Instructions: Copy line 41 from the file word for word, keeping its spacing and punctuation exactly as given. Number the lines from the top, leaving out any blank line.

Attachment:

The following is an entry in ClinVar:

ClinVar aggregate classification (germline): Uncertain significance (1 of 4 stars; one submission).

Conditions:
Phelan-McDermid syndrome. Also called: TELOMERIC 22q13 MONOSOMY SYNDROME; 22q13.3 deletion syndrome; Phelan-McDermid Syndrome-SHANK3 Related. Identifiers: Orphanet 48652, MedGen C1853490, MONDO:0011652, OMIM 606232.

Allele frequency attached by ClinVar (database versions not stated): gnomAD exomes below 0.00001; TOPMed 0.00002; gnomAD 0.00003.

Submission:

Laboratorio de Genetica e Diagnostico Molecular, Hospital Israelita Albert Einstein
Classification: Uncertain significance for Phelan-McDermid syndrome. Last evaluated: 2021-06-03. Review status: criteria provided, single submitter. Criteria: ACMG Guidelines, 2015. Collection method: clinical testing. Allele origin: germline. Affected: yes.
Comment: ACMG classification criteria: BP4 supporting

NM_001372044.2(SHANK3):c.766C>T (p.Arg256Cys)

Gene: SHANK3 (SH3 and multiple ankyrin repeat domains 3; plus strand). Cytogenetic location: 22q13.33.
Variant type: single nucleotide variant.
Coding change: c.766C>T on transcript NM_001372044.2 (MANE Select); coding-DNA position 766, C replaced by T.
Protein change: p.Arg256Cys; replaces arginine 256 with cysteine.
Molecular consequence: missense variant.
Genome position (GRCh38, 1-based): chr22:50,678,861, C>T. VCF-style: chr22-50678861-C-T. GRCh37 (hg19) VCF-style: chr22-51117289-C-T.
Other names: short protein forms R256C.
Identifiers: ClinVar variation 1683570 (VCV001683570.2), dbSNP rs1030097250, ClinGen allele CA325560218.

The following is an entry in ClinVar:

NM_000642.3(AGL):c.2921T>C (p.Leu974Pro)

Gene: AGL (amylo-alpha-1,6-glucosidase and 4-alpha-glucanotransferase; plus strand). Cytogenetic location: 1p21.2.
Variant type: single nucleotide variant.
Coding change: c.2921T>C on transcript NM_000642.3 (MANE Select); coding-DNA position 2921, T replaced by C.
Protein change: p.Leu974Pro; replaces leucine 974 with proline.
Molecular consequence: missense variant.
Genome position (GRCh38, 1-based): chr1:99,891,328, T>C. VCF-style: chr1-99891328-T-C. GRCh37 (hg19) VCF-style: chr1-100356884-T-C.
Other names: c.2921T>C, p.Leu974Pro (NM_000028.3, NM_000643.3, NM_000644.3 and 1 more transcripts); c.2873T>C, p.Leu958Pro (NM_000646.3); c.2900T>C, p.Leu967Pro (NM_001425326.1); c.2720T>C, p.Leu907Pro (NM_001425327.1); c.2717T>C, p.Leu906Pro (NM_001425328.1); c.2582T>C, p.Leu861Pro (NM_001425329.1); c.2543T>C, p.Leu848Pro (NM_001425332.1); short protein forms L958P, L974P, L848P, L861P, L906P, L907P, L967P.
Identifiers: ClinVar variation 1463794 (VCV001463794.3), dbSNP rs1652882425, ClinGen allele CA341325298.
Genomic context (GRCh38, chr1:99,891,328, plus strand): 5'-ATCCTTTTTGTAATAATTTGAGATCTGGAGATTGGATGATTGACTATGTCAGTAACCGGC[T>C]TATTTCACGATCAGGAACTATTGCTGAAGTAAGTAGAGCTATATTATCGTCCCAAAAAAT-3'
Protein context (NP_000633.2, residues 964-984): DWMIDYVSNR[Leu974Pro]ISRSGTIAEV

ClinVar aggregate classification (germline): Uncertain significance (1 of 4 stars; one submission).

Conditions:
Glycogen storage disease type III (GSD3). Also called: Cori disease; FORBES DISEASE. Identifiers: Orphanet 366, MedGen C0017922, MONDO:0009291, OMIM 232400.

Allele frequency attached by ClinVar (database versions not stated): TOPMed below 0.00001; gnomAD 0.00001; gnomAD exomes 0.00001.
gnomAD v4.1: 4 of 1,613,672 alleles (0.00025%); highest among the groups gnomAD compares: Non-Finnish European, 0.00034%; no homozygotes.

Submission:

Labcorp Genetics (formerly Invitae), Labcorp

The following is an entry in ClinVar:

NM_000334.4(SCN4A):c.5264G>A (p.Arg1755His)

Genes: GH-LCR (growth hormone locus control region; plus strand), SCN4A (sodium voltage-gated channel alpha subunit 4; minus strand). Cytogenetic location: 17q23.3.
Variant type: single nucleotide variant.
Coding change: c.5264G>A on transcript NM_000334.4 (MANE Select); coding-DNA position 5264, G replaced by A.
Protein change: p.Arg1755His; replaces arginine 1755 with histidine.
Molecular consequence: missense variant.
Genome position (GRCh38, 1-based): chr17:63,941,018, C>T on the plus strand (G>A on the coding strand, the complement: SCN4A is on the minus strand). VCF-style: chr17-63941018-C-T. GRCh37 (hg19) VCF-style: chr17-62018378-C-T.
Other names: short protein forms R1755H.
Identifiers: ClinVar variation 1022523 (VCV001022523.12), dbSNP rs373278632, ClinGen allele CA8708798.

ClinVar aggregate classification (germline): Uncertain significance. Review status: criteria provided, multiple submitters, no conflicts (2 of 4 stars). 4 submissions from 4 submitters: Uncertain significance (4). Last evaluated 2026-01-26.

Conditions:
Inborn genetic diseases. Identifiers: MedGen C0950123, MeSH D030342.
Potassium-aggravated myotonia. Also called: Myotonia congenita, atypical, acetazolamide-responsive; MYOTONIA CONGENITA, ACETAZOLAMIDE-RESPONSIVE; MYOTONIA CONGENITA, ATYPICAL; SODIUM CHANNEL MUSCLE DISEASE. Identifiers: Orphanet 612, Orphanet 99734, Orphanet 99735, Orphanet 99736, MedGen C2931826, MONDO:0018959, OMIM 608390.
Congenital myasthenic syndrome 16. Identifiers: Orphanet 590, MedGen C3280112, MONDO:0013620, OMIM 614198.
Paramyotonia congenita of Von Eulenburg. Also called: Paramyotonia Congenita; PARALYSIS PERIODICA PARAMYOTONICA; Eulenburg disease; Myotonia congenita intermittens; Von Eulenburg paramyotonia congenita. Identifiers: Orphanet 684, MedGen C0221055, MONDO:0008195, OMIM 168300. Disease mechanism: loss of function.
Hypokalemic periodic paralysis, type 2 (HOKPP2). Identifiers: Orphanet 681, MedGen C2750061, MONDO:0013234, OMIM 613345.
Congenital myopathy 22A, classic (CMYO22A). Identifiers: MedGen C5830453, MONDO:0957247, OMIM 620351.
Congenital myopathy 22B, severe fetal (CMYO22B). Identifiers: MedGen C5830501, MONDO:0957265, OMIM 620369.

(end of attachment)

Variant type: single nucleotide variant.